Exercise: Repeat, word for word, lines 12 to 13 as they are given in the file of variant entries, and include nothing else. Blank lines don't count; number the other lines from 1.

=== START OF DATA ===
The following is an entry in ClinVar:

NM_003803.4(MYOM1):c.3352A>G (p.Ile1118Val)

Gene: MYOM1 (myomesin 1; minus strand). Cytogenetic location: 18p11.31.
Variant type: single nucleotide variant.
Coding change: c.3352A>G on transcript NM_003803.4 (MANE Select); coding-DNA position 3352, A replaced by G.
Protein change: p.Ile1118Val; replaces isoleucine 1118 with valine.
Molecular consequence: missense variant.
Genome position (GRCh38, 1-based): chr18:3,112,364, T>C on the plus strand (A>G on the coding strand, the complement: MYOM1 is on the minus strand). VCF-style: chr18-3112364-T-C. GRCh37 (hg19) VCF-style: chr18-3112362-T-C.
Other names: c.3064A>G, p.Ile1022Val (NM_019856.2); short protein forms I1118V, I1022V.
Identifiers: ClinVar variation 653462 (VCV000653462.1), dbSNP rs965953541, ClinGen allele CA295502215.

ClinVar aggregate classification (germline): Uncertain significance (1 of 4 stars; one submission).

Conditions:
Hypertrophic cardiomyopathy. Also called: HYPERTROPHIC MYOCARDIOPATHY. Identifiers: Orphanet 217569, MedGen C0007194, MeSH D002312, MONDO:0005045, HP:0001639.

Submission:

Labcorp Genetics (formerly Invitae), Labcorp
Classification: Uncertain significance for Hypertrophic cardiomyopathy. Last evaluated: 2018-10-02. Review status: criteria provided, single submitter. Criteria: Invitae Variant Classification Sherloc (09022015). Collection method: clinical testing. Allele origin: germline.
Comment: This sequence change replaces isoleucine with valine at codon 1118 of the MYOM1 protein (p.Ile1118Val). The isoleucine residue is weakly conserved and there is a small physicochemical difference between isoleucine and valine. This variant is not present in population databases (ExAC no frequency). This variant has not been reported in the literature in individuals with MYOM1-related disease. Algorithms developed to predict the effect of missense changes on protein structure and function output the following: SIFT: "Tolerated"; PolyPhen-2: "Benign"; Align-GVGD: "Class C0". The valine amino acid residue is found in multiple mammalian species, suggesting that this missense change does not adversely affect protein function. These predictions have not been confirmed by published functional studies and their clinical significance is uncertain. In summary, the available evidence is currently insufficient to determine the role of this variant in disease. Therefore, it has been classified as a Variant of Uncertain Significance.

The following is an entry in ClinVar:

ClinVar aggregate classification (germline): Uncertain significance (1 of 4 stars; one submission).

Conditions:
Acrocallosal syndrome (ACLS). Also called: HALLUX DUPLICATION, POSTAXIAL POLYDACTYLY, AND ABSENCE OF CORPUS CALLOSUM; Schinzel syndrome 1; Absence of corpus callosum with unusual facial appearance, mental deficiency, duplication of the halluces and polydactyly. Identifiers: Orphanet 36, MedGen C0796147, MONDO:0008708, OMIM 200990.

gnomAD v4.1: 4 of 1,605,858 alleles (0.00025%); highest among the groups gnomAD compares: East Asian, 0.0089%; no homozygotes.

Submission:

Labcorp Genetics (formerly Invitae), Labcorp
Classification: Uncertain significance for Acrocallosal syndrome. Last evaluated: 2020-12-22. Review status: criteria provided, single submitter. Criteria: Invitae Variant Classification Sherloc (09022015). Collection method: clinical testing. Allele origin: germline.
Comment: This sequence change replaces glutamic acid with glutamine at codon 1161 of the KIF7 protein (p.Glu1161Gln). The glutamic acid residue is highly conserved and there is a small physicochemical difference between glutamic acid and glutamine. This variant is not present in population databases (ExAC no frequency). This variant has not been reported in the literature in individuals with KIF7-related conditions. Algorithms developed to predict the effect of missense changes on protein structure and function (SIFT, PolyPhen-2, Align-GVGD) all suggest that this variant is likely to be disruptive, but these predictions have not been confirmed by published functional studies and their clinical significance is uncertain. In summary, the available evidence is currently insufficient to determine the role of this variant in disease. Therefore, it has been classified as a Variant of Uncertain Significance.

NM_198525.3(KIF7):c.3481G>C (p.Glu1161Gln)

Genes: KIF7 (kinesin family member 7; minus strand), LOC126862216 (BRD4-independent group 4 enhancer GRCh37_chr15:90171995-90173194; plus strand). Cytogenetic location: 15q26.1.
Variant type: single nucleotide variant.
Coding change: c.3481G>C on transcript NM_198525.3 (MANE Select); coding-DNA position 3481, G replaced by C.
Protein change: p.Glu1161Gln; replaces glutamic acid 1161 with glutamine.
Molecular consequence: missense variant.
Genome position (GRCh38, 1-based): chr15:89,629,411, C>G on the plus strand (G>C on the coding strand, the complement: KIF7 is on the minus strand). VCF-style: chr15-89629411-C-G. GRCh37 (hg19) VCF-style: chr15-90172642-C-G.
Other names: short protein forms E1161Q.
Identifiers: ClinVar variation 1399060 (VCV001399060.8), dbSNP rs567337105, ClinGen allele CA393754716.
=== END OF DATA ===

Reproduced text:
Conditions:
Hypertrophic cardiomyopathy. Also called: HYPERTROPHIC MYOCARDIOPATHY. Identifiers: Orphanet 217569, MedGen C0007194, MeSH D002312, MONDO:0005045, HP:0001639.